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4 Reasons to Buy Alphabet Before Its Stock Split

Alphabet (NASDAQ: GOOG) (NASDAQ: GOOGL), the parent company of Google, will execute a 20-for-1 stock split on July 15. That split will lower Alphabet’s trading price from about $2,300 to $115, but it won’t actually change its market capitalization or valuations.
Nonetheless, Alphabet might attract some extra attention from retail investors due to its lower price tag. It could also generate more liquidity through options trading, since a single options contract represents 100 shares. And its lower share price could eventually lead to its inclusion in the price-weighted Dow Jones Industrial Average.
Alphabet might seem like a wobbly investment after its first-quarter revenue and earnings miss, but I believe it’s still a great stock to buy ahead of its split for four simple reasons.
Image source: Getty Images.

1. An unbeatable advertising business
In the first quarter, Alphabet generated 80% of its revenue from Google’s advertising business (including YouTube). Its ad business certainly isn’t immune to macro headwinds — it suffered temporary slowdowns during both the Great Recession and the COVID-19 pandemic — but it has always bounced back from such downturns.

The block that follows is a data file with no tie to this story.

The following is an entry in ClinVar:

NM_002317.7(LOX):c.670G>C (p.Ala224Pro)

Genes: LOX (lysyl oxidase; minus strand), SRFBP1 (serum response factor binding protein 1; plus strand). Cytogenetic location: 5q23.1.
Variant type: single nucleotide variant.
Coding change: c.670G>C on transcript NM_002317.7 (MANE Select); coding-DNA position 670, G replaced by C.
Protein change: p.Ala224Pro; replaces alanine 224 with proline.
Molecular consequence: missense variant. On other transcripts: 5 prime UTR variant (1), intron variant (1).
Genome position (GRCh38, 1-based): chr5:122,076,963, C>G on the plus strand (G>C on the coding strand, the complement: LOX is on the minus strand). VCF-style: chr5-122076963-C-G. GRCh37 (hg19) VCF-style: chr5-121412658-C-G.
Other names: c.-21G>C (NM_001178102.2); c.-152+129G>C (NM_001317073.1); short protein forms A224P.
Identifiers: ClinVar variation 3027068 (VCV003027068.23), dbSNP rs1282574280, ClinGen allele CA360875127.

Between 2011 and 2021, Google’s annual advertising revenue rose from $36.5 billion to $209.5 billion, a compound annual growth rate of 19.1%. This year, eMarketer estimates Google will control 27.7% of the digital ad market in the U.S. — putting it in first place ahead of Meta Platforms (NASDAQ: META) (24.2%) and Amazon (NASDAQ: AMZN) (13.3%) — and remain the market leader in most markets outside of China.
Therefore, if you expect Google to ride out the current macroeconomic headwinds, then this is still a great time to invest in its market-leading digital advertising business.